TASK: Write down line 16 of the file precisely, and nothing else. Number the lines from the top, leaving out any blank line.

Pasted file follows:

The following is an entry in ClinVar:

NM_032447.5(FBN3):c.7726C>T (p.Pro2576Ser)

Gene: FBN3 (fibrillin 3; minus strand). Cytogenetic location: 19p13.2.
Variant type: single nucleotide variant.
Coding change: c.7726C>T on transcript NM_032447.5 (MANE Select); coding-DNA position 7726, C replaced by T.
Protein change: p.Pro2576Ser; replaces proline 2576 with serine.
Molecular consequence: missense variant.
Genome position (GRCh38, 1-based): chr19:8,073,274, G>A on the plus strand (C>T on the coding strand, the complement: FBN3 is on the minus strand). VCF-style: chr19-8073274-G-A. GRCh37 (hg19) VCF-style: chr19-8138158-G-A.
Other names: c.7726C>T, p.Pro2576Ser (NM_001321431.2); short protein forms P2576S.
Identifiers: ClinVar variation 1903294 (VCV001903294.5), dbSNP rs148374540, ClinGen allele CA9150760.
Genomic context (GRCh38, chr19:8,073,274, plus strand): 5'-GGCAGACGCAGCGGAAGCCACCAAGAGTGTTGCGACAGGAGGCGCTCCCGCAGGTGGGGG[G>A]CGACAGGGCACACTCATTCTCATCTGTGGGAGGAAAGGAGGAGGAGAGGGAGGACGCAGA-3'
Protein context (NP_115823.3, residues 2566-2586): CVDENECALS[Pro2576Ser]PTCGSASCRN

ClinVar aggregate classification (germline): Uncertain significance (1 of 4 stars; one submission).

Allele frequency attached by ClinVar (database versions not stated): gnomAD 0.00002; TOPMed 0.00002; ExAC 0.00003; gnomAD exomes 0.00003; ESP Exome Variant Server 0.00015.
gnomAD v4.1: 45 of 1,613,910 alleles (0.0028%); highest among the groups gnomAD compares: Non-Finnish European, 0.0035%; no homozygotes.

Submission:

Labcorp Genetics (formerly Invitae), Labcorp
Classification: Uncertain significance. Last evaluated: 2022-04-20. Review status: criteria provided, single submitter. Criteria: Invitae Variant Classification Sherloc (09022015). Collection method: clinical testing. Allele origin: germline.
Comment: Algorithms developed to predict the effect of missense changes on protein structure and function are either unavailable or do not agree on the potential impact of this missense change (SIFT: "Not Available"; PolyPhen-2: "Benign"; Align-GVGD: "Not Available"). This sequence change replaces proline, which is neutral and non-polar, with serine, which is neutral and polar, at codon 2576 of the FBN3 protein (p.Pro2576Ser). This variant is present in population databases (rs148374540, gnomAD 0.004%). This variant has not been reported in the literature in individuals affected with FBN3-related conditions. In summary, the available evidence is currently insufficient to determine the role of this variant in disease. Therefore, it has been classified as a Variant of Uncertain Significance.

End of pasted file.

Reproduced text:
Submission: